Ever wondered what the difference is between bronzer and contour? These two makeup techniques can seem like they are doing the same thing, but are actually accomplishing very different goals.
Today, my friend Annie is back to walk us through how to contour vs. how to use bronzer – so you can get the look you are going for without the headache.
Before we jump in to the step-by-step tutorial, let’s talk about the makeup Annie will be using.
Contour vs. Bronzer Makeup:
There are about a zillion products out there that will help you contour or bronze your face until you look like a sculpted, glowing goddess with the perfect tan. But, matching those colors exactly to your skin tone without looking like you’ve got stripes across your face or have over-baked your face compared to the rest of your body, can be the real challenge.
In fact, difficulty with color matching is the number one reason my friends say they have stayed away from contouring or baking in general. Luckily, there are easy ways around this.
Annie is using a brand of makeup called Seint Makeup in this tutorial (and her Halloween makeup tutorials, too). I’ve personally used this makeup and love how creamy and pigmented it is. I was color matched through a photo and it was super easy. In fact, Annie was the one that color matched me and she got it dead on!
While you can achieve both contour and bronzer looks using what you have or products you pick out yourself, you can also check out the all-in-one palette here that has the exact shades that Annie uses. Or, you’re welcome to reach out to Annie through her Instagram, where she shares tons of beauty tips and tricks. You can DM her there if you’d like help picking out the right colors for your skin and the perfect brushes to get a flawless contoured and bronzed look.
Contour vs. Bronzer: What’s The Difference?
Typically, contour should be cool toned, because we want it to mimic shadows on the face, which will define existing bone structure or even manipulate bone structure (thin the nose or define the jawline). If contour is too warm, it looks more makeup-y and less like a natural shadow. (If you want to learn from the best on highlight and contour, check out this book
from the man who pioneered the HAC movement over 20 years ago – Kevyn Aucoin
Bronzer, on the other hand, should be warm toned, because it is mimicking the effect of a tan from the sun. This is for when you want to appear as if you’ve got that gorgeous sunkissed glow – year round, of course.
Since they are achieving different effects, they can be worn together – or separately. Generally, contour goes on before bronzer, but if you like an all over tan and evening of the skin tone – try adding bronzer lightly first!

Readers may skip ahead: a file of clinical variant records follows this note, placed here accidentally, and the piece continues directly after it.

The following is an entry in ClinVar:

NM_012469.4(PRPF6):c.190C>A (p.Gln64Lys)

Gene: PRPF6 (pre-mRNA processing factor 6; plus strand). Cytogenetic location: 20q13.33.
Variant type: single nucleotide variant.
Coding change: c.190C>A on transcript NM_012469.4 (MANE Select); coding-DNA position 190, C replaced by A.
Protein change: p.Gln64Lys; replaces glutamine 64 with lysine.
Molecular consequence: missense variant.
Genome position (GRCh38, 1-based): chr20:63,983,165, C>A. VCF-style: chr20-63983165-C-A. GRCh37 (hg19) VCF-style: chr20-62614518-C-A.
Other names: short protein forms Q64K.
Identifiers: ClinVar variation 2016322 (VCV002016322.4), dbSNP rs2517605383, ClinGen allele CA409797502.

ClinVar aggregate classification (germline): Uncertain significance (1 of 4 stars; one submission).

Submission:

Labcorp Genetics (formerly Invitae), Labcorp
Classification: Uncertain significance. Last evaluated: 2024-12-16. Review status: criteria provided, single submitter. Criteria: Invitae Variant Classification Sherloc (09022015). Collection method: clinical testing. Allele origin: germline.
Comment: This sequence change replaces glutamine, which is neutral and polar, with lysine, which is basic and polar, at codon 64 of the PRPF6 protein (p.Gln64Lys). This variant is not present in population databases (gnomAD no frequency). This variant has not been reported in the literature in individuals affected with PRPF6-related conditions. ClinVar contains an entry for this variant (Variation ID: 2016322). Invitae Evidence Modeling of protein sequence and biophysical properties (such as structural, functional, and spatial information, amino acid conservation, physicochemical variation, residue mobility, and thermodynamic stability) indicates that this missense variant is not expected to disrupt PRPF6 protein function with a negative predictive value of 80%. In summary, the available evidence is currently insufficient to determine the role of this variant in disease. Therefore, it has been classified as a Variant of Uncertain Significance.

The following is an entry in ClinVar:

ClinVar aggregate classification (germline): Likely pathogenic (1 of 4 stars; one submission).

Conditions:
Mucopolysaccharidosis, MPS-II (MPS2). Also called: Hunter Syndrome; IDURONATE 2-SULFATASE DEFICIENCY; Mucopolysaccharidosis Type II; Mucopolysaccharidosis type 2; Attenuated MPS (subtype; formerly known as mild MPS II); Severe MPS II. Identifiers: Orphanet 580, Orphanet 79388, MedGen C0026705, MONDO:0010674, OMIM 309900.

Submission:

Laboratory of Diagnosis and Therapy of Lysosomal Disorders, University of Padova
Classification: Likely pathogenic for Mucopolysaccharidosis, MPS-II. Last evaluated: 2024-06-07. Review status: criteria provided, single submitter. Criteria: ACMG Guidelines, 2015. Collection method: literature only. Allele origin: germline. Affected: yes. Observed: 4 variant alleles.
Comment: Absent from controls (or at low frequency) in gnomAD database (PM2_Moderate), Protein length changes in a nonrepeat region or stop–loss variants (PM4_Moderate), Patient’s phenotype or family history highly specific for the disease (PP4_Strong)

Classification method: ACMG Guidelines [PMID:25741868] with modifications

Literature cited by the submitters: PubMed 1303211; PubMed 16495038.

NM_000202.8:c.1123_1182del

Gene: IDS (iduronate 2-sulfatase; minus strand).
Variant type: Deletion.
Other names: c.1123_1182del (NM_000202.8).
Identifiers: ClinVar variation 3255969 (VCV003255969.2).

1. Contour vs. Bronzer: Cheeks
The biggest difference in where contour and bronzer go is on/under our cheeks.
Contour should go just below the cheek bone, to help chisel it out, lift it and accentuate that natural shadow.
Bronzer in the cheek area should go on the tops of the cheek bones. Think of the sun above us in the sky. Where does it hit your face? The tops of the cheek bones!
2. Contour vs. Bronzer: Forehead
Contour on the forehead usually goes at the hairline, and then down around the sides of the forehead. When you think of the real meaning of contour, it means to shape something, We can use contour to our advantage to “shape” our faces in our preferred way, whether that means sculpting cheekbones, narrowing a nose, or giving the appearance of a smaller forehead, etc.
Bronzer on the forehead area somewhat overlaps the contour. Again, think of where the sun hits. The top of the forehead, and the center of the forehead.
3. Contour vs. Bronzer: Nose
Contouring the nose gives a slimming or narrowing effect to it. We use very thin lines of our cool toned contour right on the edges of the nose (not the sides – that widens!) to create that contrast.
For a natural looking bronze, place bronzer on the front and bridge of the nose.
4. Contour vs. Bronzer: Jawline
If you want a strong separation between your neck and your face, contouring under the jaw line can create that.
Bronzer can be used on the neck and chest to balance out tones from chest to face, as they are often different shades!
If you’re feeling out of balance, sometimes a touch of bronzer on the chin can create that balance between the bronzed upper half of the face.
Contour vs. Bronzer: Brush Placement
Notice the angle of the brushes in the photos – when i’m contouring, the brush is most often scooping UNDER, and the brush is angled down. When I’m bronzing, the brush is most often above the feature and angled up.
Contouring and bronzing can definitely take a little practice, but once you figure out the best way to highlight your own bone structure, you’ll love it. And, don’t be afraid to get your fingers on your face to find those bones! Not sure where your cheekbones really are? Feel for them! It’s your face – and you’ll learn the best way to contour and bronze your way to a flawless complexion.
So what do you do? We want to hear from you! Do you use contour, bronzer or both?
Stay tuned for more awesome makeup tutorials coming soon! Big thanks to Annie for sharing her skills and gorgeous face with us here on the blog today. Make sure to visit her Instagram and say hi!
Have a fabulous day,
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